It's been two years since the Hulk has surfaced, and Dr David Bruce Banner is on the verge of curing himself of the Hulk. A device he helped create, the Gamma Transponder, will rid him of ... See full summary »
The finale of the television series about Dr. David Banner, a scientist who transforms into a mighty, larger-than-life creature called the Hulk when he gets angry. Desperately attempting to... See full summary »
David "Belson" drifts into New York City, and goes on a subway. With him is a woman and two guys. When the two guys attack the woman, David tries to help, but is beaten and turns into the ... See full summary »
Dr. David Banner is a brilliant scientist but, one day, a laboratory experiment that he is working on goes terribly awry. Since that time, whenever he is under extreme stress, his body undergoes a transmogrification and he morphs into the Incredible Hulk. The Hulk is about seven feet tall, hugely muscular and powerful, and has bright green skin. After destroying whatever threatens Dr. Banner, he morphs back to normal human form with only amnesia and tattered clothing as evidence of what just transpired. As you can well imagine, this situation is quite troubling for Dr. Banner and causes him a great amount of problems. All the while, he is pursued by Jack McGee, an investigative reporter who believes that the Hulk is a deadly menace whose exposure would enhance his career. Written by
Tad Dibbern <DIBBERN_D@a1.mscf.upenn.edu>
In 1980, Universal tried to reduce the show's budget (which was a minimum of $600,000 per episode). The studio's proposed cuts included reducing the special effects and having the Hulk appear only once per episode. Another proposed change was to add a character who would travel with David via a motor home (providing at least one stock set to be used, and curtailing the number of sets used in each episode). However, all those ideas were dropped when CBS provided more money to keep the quality of the show intact. See more »
When the Hulk breaks through a brick wall, (typically at the end of the show) the clothing that he wears changes between his approach to the wall, and to the view of him running down the alley, and this is repeated in several different episodes, which clearly looks like the same stock footage being re-used. See more »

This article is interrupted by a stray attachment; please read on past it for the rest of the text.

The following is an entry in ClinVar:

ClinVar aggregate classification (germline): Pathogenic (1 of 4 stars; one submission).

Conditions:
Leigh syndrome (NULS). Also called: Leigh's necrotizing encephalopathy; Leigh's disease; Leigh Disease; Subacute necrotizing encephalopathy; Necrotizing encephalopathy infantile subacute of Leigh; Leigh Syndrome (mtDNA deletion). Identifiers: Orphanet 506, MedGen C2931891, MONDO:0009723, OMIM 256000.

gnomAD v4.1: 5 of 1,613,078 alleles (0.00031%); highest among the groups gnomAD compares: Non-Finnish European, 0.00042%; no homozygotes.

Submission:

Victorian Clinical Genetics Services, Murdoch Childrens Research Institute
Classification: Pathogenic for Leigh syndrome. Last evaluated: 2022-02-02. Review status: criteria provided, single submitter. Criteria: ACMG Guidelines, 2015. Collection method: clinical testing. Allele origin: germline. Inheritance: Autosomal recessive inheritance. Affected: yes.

I have such nostalgic memories of this growing up. I look back on it now and I think the series itself holds up really well. A few things I would like to comment on:
When David went back to himself after a change.....his clothes were always evenly ripped and cut....as if someone had cut them with scissors!!!
David Banner could have been one of the most talented guys on the planet. The amount of different jobs and trades he had were endless!!!
Where did he get those endless supplies of brown chords, checked shirts and beige coloured jackets???
He was the most gentle, helpful and polite guy ever and wherever he went, people could not wait to pick on him. They sort of saw him as a know all!!!
He pulled more women than 007!!!
Where did he get those fake surnames......Becker, Beamon, Beddiger, Beckham, Bannon, Bander.....etc????
All of this said...what a brilliant show it was and I am proud to have grown up with it. I loved the suspense when he changed and I also felt really sorry for Dave when he was alone, walking to a new town at the end with the famous tearjerking piano music in the background!!!
Respects to the late Bill Bixby. RIP.
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